Tag Archives: korean culture

“Looking at Free Trade and Korea’s Position in a Globalized World ” Asia Institute Seminar with Mark Kingwell



“Looking at Free Trade and Korea’s Position in a Globalized World ”


Asia Institute Seminar with Mark Kingwell

May 10, 2012



Mark Kingwell


Department of Philosophy

University of Toronto



Emanuel Pastreich:

Free Trade agreements, especially with the United States, seem to raise very strong emotional responses in Korea. Koreans associate them with mad cow disease and undue influence of multinational corporations. And yet, oddly, trade agreements with Europe or India have not resulted in that degree of protest.

It seems many see trade liberalization, specifically the KORUS FTA with the United States, as opening the flood gates for influence by American multinational corporations and the import of unhealthy foodstuff. The import of American goods will put Koreans out of work and result in greater interference of the United States in Korea at the local level.

And yet, when it comes to trade, things are not exactly what many people think they are. Many Korean companies are themselves powerful multinationals and the balance of power between the United States and Korea, is far from obvious.

Koreans run around worrying that Americans will come in and just buy up valuable Korean companies and dominate the nation. But in fact, Korea is likely to invest far more in the United States than the United States could possibly invest in Korea over the next decade. If there is a problem in trade, it cannot be reduced to an America vs. Korea equation.


Mark Kingwell:

Some years ago, Canadians went through a similar debate concerning the North American Free Trade Agreement (NAFTA) with the United States and Mexico; but there are two significant differences between Canada’s relationship with the United States and Korea’s.  First, Canada is a resource-rich country. Our historical identity is as lumbermen and hewers of wood or drawers of water and will likely continue to determine our future, at least its immediate version, with respect to the rest of the world.   Read more of this post

“선비정신이 구닥다리? 세계가 탐내는 엘리트 전통이죠” 조선일보


2012년 9월 20일


“선비정신이 구닥다리? 세계가 탐내는 엘리트 전통이죠”

정옥자•페스트라이쉬 교수 안동 군자마을서 토크 콘서트

“요즘 싸이의 ‘강남스타일’이 세계를 휩쓸고 있지요. 하지만 그것만으로는 한국의 대표로 삼기에는 부족해요. 썬비(선비) 정신이야말로 한국의 정체성을 대표하는 키워드가 될 수 있다고 생각해요.”(페스트라이쉬 교수)

“제가 대학생 시절일 때만 해도 선비 하면 구닥다리, 시대착오라고 했어요. 수십년이 지나 이런 선비 행사도 열리고 먼 데서 찾아오는 분들이 있는 걸 보면 격세지감을 느낍니다.”(정옥자 교수)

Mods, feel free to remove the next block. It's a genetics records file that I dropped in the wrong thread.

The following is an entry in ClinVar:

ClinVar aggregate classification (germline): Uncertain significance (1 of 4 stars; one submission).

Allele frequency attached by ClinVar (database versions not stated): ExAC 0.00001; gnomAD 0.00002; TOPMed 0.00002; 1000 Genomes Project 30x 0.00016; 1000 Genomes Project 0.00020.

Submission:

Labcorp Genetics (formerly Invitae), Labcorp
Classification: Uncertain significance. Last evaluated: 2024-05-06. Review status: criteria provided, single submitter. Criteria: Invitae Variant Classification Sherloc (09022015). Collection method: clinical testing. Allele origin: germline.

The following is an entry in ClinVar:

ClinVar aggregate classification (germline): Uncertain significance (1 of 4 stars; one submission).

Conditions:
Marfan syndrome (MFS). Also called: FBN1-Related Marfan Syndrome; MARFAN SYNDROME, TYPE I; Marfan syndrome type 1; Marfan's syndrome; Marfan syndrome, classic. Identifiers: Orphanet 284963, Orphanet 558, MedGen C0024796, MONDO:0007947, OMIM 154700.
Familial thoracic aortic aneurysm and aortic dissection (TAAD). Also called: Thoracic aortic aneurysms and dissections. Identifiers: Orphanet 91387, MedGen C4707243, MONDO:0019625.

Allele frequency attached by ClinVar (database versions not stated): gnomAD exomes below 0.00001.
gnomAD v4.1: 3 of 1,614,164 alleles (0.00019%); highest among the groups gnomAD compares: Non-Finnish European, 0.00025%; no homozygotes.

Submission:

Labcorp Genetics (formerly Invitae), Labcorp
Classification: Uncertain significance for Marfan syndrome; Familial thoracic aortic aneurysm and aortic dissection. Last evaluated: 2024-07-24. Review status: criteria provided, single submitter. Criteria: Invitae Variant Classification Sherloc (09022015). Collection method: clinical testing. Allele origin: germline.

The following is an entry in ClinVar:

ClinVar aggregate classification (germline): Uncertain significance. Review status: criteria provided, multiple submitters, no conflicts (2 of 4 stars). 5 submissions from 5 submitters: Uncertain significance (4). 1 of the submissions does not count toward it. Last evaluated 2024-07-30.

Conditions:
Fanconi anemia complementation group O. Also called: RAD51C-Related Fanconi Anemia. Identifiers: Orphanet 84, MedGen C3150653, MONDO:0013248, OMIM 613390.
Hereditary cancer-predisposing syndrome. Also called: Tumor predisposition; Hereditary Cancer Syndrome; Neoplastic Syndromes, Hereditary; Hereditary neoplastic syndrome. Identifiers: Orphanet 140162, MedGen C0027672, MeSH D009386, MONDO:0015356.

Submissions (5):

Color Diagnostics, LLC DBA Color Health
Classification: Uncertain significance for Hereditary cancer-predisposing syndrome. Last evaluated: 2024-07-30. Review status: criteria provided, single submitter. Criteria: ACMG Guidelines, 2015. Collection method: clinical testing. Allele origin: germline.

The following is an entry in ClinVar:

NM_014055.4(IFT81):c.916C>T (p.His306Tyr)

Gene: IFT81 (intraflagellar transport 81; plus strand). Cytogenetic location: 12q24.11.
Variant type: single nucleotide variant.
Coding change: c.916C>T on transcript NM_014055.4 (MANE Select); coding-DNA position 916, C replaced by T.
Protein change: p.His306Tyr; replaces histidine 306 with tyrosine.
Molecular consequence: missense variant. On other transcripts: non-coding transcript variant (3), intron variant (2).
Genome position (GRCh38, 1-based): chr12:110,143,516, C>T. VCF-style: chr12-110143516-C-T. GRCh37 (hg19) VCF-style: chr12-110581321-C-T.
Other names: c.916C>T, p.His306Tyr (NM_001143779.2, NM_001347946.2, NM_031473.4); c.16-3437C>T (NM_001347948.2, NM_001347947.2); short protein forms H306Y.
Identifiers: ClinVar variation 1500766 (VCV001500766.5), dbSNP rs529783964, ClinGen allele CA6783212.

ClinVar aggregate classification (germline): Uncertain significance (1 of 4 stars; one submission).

안동 군자마을 탁청정에서 열린 토크 콘서트에서 정옥자(오른쪽) 교수가“한때‘시대착오’로 여겼던 선비 정신에 대한 관심이 되살아나는 것이 반갑다”고 하자, 페스트라이쉬 교수는“선비야말로 세계를 향해 한국이 내놓을 만한 문화 브랜드가 될 수 있다”고 화답했다. /남강호 기자 kangho@chosun.com

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토크콘서트 “선비정신에서 새로운 리더십의 원형을 찾는다!”




선비정신에서 새로운 리더십의 원형을 찾는다!”

– <한국적 리더십, 선비정신을 찾아서>  

정옥자 교수(서울대 명예교수),

임마누엘 페스트라이쉬 (경희대 교수)


일 자: 2012년 9월 19일(수요일) 오후 4시

장 소: 안동 오천 군자마을 탁청정

주 최: 문화체육관광부 ■ 주 관 : 한국국학진흥원 ]











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“The Korean Dream” (article in the Hangyoreh, June, 24, 2012)

The Hangyoreh


June 24, 2012


The Korean Dream


Emanuel Pastreich

 The United States became the major cultural force in the world during the 1950s and 1960s, putting forth through its media and its cultural institutions an image of a better life in a free society. The United States offered a powerful vision of a society wherein the individual could realize his or her dreams without the terrible institutional and cultural limits that hold back so many. That image of a good life in the United States was known as the “American Dream.” The American Dream was accompanied by significant intellectual and ethical content such as democratic process, social responsibility, the rule of law and excellence in scholarship and the arts that inspired the world to strive for something greater.

Not everything in the United States was as perfect as the vision given to the world. There were dark aspects of the United States such the hypocrisy of racial discrimination in a nation that spoke of equality and the ruthless pursuit of national interest in a nation that spoke of universal values. Nevertheless, the American Dream inspired people around the world to strive for something greater, to raise their standards for education, for fairness and for democracy to a new level. They stepped forward to demand changes in their countries, to innovate and to create a new society in every corner of the world. Read more of this post